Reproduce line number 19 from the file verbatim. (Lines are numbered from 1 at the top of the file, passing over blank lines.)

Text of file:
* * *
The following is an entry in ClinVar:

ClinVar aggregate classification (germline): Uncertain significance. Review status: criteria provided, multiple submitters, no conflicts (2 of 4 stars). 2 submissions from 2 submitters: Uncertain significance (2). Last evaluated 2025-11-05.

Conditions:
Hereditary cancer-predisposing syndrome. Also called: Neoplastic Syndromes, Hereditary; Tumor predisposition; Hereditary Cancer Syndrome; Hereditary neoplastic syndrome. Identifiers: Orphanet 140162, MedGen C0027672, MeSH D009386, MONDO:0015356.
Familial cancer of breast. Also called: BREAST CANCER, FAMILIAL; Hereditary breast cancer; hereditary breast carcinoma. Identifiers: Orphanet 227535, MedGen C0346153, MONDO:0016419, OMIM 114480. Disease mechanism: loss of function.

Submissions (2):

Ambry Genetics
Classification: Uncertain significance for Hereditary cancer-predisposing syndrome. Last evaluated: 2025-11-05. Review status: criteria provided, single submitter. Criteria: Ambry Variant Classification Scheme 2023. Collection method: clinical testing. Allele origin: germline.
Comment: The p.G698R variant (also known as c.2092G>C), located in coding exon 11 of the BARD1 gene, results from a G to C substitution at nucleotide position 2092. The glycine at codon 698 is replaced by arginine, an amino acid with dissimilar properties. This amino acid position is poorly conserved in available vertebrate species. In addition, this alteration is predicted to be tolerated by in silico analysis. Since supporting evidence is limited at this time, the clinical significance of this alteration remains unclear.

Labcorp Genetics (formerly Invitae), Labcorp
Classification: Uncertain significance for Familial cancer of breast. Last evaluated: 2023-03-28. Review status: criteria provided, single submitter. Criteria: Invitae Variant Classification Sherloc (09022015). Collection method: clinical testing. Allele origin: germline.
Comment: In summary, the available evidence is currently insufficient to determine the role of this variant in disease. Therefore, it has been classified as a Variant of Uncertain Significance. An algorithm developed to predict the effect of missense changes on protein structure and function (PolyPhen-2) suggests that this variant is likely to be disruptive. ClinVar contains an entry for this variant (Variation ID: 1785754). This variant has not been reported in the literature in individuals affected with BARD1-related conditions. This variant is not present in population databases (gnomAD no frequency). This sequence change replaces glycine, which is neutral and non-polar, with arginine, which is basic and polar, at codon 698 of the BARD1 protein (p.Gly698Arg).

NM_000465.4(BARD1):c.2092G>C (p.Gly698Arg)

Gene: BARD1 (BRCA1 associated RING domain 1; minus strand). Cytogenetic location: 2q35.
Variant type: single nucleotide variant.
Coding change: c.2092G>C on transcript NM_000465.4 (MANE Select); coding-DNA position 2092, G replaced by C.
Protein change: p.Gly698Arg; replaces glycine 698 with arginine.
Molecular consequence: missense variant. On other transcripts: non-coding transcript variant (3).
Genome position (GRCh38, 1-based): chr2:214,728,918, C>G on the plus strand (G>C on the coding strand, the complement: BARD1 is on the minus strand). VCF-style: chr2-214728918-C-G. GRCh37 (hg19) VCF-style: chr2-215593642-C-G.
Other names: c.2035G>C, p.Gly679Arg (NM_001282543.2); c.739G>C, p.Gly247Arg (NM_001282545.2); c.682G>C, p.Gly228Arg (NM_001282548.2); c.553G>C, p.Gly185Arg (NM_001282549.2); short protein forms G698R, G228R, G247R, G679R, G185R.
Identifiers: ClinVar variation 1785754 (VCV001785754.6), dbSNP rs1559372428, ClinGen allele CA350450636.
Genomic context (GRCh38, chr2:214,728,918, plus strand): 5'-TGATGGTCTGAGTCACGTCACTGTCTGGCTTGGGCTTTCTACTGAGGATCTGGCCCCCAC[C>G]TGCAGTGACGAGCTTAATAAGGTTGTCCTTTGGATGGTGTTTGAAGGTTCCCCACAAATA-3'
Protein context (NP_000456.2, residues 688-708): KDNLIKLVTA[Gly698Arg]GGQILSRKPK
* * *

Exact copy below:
Genome position (GRCh38, 1-based): chr2:214,728,918, C>G on the plus strand (G>C on the coding strand, the complement: BARD1 is on the minus strand). VCF-style: chr2-214728918-C-G. GRCh37 (hg19) VCF-style: chr2-215593642-C-G.